There’s no doubt (except perhaps among loyal listeners of Rush Limbaugh) that the Republican party is splintering. From the emergence of the Tea Party movement to the backlash against RINOs (Republicans In Name Only) to the political odd couple on the Republican presidential ticket in 2008, it’s nearly impossible to figure out how today’s GOP defines itself or what the party wants to accomplish, other than to defeat Democratic initiatives.
Reading a recent Newsweek article titled "What Republicans Really Want," I was hoping for some Nick Marshall-esque (Mel Gibson’s character in "What Women Want") insight. Perhaps this piece would define the Republican party better than they’ve been defining themselves, and I might get a better idea why I was right to leave the party or why I might consider returning.
Unfortunately, I was sorely disappointed.
The article touched on six major points: Job creation, the budget deficit and national debt, health care reform, our role in the Middle East, handling of terror suspects, and education. Read closely and it’s apparent that the two sides of the aisle aren’t that far apart on most of these points. But as the Newsweek writers point out:
"In zero-sum Washington, members of the opposition party have little incentive to help the president, especially if it means the credit for their actions could accrue to him and not them. If politics is the art of compromise, then politics as practiced in the capital is the art of preventing compromise at all costs."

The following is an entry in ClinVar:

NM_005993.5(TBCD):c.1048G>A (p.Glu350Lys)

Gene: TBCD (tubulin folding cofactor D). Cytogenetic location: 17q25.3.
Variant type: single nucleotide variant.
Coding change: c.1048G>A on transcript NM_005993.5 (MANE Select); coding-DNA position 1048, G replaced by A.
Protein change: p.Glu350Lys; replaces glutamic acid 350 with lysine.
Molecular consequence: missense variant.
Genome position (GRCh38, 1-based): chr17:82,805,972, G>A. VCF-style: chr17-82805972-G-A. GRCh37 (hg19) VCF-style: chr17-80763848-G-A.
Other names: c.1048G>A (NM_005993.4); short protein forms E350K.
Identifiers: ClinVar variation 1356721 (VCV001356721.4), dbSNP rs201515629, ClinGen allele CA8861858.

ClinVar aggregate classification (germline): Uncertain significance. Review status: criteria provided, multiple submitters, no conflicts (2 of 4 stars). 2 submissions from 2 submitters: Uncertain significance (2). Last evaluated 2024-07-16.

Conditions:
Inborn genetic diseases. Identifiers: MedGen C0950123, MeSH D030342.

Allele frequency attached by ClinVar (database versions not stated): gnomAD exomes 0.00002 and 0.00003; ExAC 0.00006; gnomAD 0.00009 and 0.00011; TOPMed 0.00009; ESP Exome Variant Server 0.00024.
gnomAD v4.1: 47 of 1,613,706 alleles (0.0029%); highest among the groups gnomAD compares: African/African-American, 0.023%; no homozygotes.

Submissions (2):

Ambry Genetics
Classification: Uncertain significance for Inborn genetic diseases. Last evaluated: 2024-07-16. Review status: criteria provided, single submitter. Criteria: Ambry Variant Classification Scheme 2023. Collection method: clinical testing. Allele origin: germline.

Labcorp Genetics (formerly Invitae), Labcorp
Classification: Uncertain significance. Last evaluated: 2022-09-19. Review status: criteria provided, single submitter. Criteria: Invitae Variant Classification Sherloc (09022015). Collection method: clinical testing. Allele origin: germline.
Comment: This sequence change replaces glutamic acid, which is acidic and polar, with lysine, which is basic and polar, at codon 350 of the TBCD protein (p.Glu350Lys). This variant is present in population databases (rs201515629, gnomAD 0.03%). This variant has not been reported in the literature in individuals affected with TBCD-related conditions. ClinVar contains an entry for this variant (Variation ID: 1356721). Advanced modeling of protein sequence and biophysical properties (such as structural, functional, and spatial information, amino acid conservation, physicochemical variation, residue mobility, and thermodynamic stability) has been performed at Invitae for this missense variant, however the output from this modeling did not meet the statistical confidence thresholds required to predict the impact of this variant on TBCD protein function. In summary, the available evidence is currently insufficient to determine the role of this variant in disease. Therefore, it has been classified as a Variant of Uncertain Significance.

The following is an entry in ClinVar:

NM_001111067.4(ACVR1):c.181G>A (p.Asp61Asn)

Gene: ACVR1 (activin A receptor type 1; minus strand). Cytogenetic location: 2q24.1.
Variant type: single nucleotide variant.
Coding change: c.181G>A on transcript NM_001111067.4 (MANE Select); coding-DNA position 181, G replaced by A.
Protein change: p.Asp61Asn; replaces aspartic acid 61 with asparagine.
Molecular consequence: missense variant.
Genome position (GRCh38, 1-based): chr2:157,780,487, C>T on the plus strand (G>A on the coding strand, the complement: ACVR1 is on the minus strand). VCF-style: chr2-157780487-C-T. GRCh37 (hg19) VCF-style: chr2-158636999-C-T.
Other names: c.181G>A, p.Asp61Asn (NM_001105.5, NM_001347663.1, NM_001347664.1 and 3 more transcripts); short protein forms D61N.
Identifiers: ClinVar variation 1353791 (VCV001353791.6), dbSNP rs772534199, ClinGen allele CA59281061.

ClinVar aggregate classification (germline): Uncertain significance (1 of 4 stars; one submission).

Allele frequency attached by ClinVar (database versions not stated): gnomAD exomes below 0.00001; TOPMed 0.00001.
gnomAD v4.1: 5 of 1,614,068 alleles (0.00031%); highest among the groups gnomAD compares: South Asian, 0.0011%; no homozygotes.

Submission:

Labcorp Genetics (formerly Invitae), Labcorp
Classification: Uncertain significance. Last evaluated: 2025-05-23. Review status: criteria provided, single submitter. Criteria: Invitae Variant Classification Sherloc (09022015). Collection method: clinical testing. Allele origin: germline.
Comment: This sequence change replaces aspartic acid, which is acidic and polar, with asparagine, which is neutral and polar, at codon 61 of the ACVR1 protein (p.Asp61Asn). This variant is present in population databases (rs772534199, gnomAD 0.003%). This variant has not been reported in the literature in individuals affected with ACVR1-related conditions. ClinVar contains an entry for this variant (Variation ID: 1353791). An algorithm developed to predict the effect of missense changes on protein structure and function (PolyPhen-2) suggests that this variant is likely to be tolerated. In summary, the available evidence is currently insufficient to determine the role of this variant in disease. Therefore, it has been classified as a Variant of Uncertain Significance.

Sad, but true, no matter which party’s in power. As close as the two sides may be on some issues, they push back against one another purely out of spite. Those Republicans who do attempt to build bridges are denigrated by fellow GOP pols, pundits, and party faithfuls.
But the primary reason I was disappointed in the article is that there’s no mention whatsoever of social issues. No discussion of federal funding for stem cell research, or gay marriage, or Don’t Ask/Don’t Tell, or separation of church and state, or even the enduring issue of abortion.
These omissions, along with the right to bear arms, climate change, and immigration policy, were glaring ones. But because it’s the increasing social conservatism of the Republican party that has driven me away, those were the differences I’d most hoped to see addressed in the piece.
Looking beyond my personal priorities as a voter, it’s obvious that social policy has become a greater defining characteristic of the GOP than it was in the past. All of these issues were in the spotlight at one time or another under the previous administration or during the 2008 presidential election. Ignoring what Republicans really want in the social arena was a significant oversight on the part of Newsweek.
So I’ll help them out:
Republicans want to legislate morality in accordance with their standards of right and wrong, which are primarily defined by religion, but which are also apparently suspended at will by those in positions of political power.
Conversely, Republicans believe that anyone who does not share their beliefs cannot ascertain the difference between right and wrong. Without the threat of eternal hellfire, they have no reason to behave morally.
Republicans believe in personal freedom, so long as an individual makes choices in accordance with the values espoused by the party. Choices that differ from those values should be illegal. Punishment for penitent party faithfuls will be meted out by a deity; all others will be punished here on earth. By Republicans, of course.
In short, what Republicans really want is to play God. It’s no wonder this atheist is tired of their games.